Arun Gupta:  But when I get there, I realize, wait a minute, there's this enormous Iraqi community here about half-an-hour east of San Diego -- in kind of the foothills of these mountains, in semi-arid, desert-like landscape and upon being further researched, I find there's something like over 30,000 Iraqi-Americans and I'm like, "How did 30,000 Iraqis wind up in the desert of southern California?" [. . .]  A lot of the people I was talking to told me "this is really a Chaldean community here."  Now Chaldeans are the oldest Christian sect in the world.  They are -- they're actually Roman Catholics.  Catholiscm has something like 22 different rites -- Chaldeans are one of them.  And they are a community that has been about a million-strong in Iraq.  The former vice president under Saddam Hussein, Tariq Aziz, he was a Christian -- Chaldean Christian.  And they've really suffered a lot from the war.  They've been persecuted a lot because of their beliefs but a also because a lot of them are wealthy, they were entrepreneurs, business owners.  They were the ones who could have alcohol stores in Iraq so a lot of them would be kidnapped for extortion, you know, for ransom and that sort of thing.  And hundreds of thousands of Chaldeans have fled Iraq since the 2003 war began. 


Let's get into some of the refugees and their stories.  At the end of last month, Ben Bergman did a report on this topic -- Iraqi Americans in El Cajon -- for NPR's Morning Edition (link is text and audio):

BERGMAN: Rida Hamida is a social worker at Access California who helps arriving Iraqis.

HAMIDA: They come to the airport, there's thousands of people walking around, nobody knows their name. They're lost. They're frustrated. They don't know the language.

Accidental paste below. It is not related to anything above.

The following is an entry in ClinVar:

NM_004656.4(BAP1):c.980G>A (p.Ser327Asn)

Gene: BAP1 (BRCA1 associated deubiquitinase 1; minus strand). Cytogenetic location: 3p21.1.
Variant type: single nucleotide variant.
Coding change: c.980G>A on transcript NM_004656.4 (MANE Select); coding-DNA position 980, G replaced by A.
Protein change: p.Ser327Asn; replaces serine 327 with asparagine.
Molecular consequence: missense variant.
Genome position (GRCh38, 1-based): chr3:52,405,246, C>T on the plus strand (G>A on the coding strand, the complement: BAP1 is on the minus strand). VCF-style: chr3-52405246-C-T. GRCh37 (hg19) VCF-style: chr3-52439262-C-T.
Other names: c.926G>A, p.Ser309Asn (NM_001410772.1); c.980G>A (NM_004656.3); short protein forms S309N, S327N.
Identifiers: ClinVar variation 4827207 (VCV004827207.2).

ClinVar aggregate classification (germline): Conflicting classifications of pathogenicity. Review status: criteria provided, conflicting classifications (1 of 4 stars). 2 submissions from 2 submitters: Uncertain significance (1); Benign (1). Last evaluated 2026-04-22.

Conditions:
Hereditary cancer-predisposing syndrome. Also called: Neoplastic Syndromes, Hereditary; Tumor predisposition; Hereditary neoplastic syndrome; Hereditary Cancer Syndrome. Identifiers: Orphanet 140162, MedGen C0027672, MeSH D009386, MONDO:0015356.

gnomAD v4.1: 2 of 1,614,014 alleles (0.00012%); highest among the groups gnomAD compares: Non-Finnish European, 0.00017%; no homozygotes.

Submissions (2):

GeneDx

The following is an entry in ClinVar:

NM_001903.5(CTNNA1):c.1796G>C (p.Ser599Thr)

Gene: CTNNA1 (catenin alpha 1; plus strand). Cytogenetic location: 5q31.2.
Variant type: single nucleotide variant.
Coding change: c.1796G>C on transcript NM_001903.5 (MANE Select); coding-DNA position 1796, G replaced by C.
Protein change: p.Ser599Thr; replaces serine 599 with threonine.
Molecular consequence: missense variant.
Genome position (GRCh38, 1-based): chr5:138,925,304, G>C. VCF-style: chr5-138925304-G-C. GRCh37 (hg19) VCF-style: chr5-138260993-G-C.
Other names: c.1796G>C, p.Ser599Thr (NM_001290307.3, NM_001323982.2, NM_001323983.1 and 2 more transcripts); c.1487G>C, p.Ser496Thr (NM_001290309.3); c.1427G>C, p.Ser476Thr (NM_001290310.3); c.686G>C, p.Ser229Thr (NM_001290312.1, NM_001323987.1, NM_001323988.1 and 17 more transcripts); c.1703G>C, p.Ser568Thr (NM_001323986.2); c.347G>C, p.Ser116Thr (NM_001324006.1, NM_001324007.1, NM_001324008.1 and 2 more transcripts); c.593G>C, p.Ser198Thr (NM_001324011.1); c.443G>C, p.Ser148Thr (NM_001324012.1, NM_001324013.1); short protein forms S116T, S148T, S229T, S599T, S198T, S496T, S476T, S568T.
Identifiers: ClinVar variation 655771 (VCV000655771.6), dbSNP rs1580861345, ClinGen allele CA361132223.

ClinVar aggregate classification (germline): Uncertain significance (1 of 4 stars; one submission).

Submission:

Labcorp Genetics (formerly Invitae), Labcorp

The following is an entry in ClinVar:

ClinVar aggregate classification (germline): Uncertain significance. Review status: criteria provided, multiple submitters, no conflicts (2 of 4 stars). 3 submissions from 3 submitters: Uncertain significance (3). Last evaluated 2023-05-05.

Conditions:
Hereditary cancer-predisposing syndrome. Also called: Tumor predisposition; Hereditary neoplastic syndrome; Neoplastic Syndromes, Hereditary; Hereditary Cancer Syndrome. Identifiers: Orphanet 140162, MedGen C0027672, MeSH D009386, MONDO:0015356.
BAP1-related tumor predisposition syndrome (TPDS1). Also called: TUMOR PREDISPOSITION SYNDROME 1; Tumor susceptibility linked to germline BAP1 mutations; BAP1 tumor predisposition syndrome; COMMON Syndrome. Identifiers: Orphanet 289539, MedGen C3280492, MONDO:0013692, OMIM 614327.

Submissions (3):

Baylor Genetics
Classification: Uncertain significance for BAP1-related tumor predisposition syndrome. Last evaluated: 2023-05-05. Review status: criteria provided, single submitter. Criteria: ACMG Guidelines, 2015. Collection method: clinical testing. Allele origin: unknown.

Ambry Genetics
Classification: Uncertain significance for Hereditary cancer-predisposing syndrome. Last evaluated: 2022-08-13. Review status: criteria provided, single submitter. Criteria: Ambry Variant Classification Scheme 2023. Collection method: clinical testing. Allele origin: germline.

BERGMAN: Hamida says Iraqis are reluctant to talk about their struggles because they don't want to appear ungrateful. Refugees get health care and cash assistance from the county, about $300 a month. But after eight months, the checks stop coming. Ready or not, Hamida has to convince them to find a job, even though the work almost always pales in comparison to whatever they were doing in Iraq.

HAMIDA: They actually have a Ph.D. and were the principal of a school of 2,000 students. And I'm trying to help them take an entry-level position as a customer service representative just to survive.

HANNA GAZNAKH: (Foreign language spoken)

BERGMAN: Hanna Gaznakh says he left his job as a radiologist in Iraq to settle in Anaheim with his son and wife two months ago.

H. GAZNAKH: Because the war in Iraq, security, this not good.

BERGMAN: At 63, he doesn't think he'll find any job, let alone be a radiologist again. But he hopes his son, who's dealt with PTSD, will find a better life here.

This is from Gupta's article for The Progressive:
,
It’s not hard to understand why. Farah Muhsin, who came to San Rafael, California, in 2008 to study political science, says her family decamped to Syria in May 2003 after her mother, a journalist in Iraq, appeared on "death lists issued by the Badr Brigade and the Da'wa Party."
"If you go to Iraq today, they say America has destroyed our country and allowed criminals and warlords to become politicians, take control of our government and imprison and torture thousands of people," Muhsin says. "As harsh and cruel was life under Saddam Hussein, it was much better than today."

Arun Gupta told Dennis Bernstein the unemployment rate was over 60% for Iraqi-Americans in that area.